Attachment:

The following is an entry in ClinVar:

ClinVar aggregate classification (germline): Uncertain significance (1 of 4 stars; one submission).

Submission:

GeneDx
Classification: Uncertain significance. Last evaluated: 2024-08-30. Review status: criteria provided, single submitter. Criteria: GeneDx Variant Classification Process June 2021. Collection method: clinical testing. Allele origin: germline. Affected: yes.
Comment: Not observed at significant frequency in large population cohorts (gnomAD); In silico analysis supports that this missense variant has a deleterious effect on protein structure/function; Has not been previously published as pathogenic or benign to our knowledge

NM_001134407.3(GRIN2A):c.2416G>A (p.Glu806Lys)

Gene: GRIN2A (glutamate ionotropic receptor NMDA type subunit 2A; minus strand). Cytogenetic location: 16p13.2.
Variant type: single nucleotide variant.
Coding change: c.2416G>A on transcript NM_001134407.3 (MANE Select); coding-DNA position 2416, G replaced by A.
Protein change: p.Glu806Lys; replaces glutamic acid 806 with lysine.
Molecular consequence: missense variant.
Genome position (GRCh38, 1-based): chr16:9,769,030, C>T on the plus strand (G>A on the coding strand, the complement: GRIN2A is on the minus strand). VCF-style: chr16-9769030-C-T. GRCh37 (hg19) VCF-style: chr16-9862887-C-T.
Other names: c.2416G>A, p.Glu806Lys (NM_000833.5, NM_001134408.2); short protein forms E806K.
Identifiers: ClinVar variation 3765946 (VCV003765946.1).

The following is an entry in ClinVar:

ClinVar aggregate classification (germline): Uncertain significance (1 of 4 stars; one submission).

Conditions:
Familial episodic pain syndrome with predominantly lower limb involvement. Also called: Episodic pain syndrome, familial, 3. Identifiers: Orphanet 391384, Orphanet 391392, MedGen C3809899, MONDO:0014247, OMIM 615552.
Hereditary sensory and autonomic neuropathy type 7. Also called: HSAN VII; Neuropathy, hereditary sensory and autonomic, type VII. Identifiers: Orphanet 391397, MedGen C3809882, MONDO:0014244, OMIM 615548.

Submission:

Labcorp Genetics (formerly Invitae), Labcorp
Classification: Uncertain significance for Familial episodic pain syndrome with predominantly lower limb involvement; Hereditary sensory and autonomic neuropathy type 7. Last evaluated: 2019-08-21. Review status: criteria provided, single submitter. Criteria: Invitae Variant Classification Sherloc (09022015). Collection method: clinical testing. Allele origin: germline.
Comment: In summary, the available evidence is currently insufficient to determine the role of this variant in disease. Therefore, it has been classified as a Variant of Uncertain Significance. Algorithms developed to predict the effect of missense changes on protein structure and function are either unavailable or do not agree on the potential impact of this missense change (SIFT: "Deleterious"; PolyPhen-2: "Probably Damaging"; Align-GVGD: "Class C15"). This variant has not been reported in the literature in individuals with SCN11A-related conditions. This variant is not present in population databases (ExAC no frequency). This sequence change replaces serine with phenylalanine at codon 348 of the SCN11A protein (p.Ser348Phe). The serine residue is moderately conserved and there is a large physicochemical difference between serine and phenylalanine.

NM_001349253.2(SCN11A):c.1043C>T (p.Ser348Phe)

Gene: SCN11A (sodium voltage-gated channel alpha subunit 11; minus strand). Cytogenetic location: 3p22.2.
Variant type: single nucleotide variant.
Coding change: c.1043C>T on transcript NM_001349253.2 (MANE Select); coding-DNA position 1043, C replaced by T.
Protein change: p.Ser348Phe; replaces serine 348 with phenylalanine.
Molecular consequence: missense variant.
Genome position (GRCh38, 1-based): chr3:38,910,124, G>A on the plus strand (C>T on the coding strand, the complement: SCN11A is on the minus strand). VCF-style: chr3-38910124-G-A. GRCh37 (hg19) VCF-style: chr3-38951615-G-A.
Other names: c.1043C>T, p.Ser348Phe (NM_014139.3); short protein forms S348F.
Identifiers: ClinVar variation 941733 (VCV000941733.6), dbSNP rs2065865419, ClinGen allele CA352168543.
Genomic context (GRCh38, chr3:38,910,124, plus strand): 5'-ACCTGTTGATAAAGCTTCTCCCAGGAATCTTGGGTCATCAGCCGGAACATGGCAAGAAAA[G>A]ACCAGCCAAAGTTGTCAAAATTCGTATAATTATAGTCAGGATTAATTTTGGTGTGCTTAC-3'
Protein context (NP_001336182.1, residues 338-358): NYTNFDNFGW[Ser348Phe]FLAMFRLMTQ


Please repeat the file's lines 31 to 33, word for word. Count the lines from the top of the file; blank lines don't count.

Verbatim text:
Genome position (GRCh38, 1-based): chr3:38,910,124, G>A on the plus strand (C>T on the coding strand, the complement: SCN11A is on the minus strand). VCF-style: chr3-38910124-G-A. GRCh37 (hg19) VCF-style: chr3-38951615-G-A.
Other names: c.1043C>T, p.Ser348Phe (NM_014139.3); short protein forms S348F.
Identifiers: ClinVar variation 941733 (VCV000941733.6), dbSNP rs2065865419, ClinGen allele CA352168543.